Obama and his advisors agree the U.S. needs fewer weapons.
- By R. Jeffrey SmithR. Jeffrey Smith is the Managing Editor for National Security at the Center for Public Integrity, a nonprofit investigative newsroom, and a former editor and correspondent for The Washington Post who won the Pulitzer Prize for investigative reporting in 2006.
Senior Obama administration officials have agreed that the number of nuclear warheads the U.S. military deploys could be cut by at least a third without harming national security, according to sources involved in the deliberations.
They said the officials’ consensus agreement, not yet announced, opens the door to billions of dollars in military savings that might ease the federal deficit. It might also improve prospects for a new arms deal with Russia before the president leaves office, the sources said, but is likely to draw fire from conservatives, if previous debate on the issue is any guide.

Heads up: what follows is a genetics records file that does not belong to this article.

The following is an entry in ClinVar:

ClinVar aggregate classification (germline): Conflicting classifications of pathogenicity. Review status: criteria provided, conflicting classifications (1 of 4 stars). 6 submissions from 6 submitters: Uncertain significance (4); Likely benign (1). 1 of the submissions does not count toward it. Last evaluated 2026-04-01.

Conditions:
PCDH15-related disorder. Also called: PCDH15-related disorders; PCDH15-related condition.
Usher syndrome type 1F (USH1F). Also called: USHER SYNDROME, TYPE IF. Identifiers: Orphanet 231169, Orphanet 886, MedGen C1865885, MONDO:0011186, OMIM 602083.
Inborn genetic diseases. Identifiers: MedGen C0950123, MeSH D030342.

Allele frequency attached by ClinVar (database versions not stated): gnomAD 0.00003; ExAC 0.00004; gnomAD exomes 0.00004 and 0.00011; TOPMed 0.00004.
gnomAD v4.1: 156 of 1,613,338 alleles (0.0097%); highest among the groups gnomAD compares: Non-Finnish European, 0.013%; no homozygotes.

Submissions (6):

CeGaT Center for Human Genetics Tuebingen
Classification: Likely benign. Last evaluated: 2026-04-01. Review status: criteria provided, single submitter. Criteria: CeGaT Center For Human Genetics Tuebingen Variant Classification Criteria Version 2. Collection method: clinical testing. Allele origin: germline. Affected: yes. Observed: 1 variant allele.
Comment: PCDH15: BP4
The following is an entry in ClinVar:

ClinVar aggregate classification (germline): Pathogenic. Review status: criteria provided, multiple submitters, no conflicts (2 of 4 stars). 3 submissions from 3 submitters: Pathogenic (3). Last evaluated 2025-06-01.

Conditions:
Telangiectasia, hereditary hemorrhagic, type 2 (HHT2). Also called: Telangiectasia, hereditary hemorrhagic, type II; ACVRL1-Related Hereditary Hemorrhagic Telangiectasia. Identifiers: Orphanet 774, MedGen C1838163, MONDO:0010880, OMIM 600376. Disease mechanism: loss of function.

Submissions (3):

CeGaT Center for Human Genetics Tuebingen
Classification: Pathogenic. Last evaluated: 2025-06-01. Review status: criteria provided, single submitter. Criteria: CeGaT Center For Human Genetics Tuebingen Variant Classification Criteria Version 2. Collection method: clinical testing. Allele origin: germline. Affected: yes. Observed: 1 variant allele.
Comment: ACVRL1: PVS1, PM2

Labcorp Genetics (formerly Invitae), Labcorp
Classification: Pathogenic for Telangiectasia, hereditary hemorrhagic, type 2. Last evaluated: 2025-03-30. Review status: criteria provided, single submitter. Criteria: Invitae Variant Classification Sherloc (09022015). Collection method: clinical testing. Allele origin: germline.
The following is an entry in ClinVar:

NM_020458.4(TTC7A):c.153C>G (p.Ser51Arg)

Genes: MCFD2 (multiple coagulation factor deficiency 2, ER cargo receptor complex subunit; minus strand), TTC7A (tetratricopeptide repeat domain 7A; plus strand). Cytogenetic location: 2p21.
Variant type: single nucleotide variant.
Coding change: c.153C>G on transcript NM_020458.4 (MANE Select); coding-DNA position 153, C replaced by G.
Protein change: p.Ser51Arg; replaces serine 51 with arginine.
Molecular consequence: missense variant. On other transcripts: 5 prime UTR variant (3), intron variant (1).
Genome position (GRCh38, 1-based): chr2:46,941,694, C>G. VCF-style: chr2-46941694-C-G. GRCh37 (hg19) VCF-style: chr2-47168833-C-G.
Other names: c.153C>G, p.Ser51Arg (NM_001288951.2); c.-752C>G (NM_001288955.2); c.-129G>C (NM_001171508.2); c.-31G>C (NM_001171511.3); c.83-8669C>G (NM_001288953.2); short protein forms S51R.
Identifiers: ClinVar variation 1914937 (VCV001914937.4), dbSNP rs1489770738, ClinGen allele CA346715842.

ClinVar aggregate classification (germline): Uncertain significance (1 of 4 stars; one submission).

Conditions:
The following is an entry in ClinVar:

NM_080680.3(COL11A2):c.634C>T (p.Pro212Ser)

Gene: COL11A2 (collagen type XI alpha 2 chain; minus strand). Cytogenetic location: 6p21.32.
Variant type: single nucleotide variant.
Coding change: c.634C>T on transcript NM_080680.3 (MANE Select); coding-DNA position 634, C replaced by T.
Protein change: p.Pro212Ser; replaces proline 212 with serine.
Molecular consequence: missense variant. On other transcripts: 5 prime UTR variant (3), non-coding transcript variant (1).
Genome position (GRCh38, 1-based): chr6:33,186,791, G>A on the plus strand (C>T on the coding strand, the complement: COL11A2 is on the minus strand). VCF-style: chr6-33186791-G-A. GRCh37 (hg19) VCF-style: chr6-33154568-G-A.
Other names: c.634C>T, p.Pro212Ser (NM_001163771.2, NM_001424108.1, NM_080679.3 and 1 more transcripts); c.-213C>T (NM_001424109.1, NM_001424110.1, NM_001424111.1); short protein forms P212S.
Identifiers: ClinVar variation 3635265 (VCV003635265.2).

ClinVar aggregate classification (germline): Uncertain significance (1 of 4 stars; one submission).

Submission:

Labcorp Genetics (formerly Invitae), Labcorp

The results of the internal review are reflected in a draft of a classified decision directive prepared for Obama’s signature that guides how U.S. nuclear weapons should be targeted in the future against potential foes, according to four sources with direct knowledge of it. The sources, who were not authorized to talk to a reporter about the review, described the president as fully on board, but said he has not signed the document.
The document directs the first detailed Pentagon revisions in U.S. targeting since 2009, when the military’s nuclear war planners last took account of a substantial reduction — roughly by half from 2000 to 2008 — in the total number of nuclear weapons in the U.S. arsenal. It makes clear that an even smaller nuclear force can still meet all defense requirements.
Although the document offers various options for Obama, his top advisers reached their consensus position last year, after a review that included the State Department, the Defense Department, the National Security Council, the intelligence community, U.S. Strategic Command, the Joint Chiefs of Staff, and the office of Vice President Joseph Biden, according to the sources.